react-webworker

Communicate with Web Workers from React

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<WebWorker>
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React component for easy communication with a Web Worker. Leverages the Render Props pattern for ultimate flexibility as well as the new Context API for ease of use. Just specify the public url to your Web Worker and you'll get access to any messages or errors it sends, as well as the postMessage handler. Also works with Service Workers.
  • Zero dependencies
  • Choose between Render Props and Context-based helper components
  • Provides timestamped messages and errors
  • Provides easy access to the last message data and last error
  • Provides postMessage to send messages to the Web Worker
  • Provides updatedAt and lastPostAt metadata
  • Accepts parser and serializer for automatic message (de)serialization
  • Accepts onMessage and onError callbacks
  • Supports custom Worker instance through the worker prop (new in v2)
  • Supports communication with Service Workers (new in v2.1)

This package was modeled after <Async> which helps you deal with Promises in React.

Install

npm install --save react-webworker

Usage

Using render props for ultimate flexibility:
import WebWorker from "react-webworker"

const MyComponent = () => (
  <WebWorker url="/worker.js">
    {({ data, error, postMessage }) => {
      if (error) return `Something went wrong: ${error.message}`
      if (data)
        return (
          <div>
            <strong>Received some data:</strong>
            <pre>{JSON.stringify(data, null, 2)}</pre>
          </div>
        )
      return <button onClick={() => postMessage("hello")}>Hello</button>
    }}
  </WebWorker>
)

Using helper components (don't have to be direct children) for ease of use:
import WebWorker from "react-webworker"

const MyComponent = () => (
  <WebWorker url="/worker.js">
    <WebWorker.Pending>
      {({ postMessage }) => <button onClick={() => postMessage("hello")}>Hello</button>}
    </WebWorker.Pending>
    <WebWorker.Data>
      {data => (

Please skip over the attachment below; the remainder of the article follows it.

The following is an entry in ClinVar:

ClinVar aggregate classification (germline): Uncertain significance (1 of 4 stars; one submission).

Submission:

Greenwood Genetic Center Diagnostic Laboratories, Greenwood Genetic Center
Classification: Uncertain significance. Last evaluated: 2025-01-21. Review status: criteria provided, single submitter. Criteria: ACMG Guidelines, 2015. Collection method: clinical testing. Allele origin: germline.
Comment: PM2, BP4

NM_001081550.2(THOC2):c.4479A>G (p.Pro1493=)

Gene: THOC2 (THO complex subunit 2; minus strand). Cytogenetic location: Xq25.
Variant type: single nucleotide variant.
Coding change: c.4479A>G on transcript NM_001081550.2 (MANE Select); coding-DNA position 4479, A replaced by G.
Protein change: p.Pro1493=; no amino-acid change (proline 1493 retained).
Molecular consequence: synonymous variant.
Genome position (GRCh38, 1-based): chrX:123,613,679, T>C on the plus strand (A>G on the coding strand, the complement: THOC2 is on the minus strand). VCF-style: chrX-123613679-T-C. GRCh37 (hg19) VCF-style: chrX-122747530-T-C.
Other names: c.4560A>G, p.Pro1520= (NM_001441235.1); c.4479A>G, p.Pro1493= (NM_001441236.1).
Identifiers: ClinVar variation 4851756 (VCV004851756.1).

<div>
          <strong>Received some data:</strong>
          <pre>{JSON.stringify(data, null, 2)}</pre>
        </div>
      )}
    </WebWorker.Data>
    <WebWorker.Error>{error => `Something went wrong: ${error.message}`}</WebWorker.Error>
  </WebWorker>
)

Usage with Parcel or worker-plugin for Webpack

Parcel and worker-plugin allow your Web Worker script to be automatically bundled. However this only works when you create the Worker instance yourself, instead of having react-webworker do it for you. Here's how that works:
import WebWorker from "react-webworker"

const myWorker = new Worker("./worker.js") // relative path to the source file, not the public URL

const MyComponent = () => <WebWorker worker={myWorker}>...</WebWorker>

The downside to this approach is that <WebWorker> will not manage the Worker's lifecycle. This means it will not automatically be terminated when <WebWorker> is unmounted.

Communicating with a Service Worker

Using <WebWorker> with a Service Worker is as simple as passing it as a custom worker instance:
const MyComponent = () => <WebWorker worker={navigator.serviceWorker}>...</WebWorker>

This will automatically setup a MessageChannel to enable bidirectional communication. Your Service Worker could look like this:
// `ports` is automatically provided with a MessageChannel port
self.onmessage = ({ data, ports: [port] }) => {
  console.log("inside the service worker:", data)
  port.postMessage(data) // instead of `self.postMessage`
}

Note that messages sent to an inactive (not "activated") Service Worker will be silently ignored. Like a custom Worker, you'll have to deal with the Service Worker lifecycle yourself.

API

Props

<WebWorker> takes the following properties:
  • url {string} (required) Public url to the Web Worker file (or path relative to the root of your domain)
  • options {Object} Options passed to the Worker constructor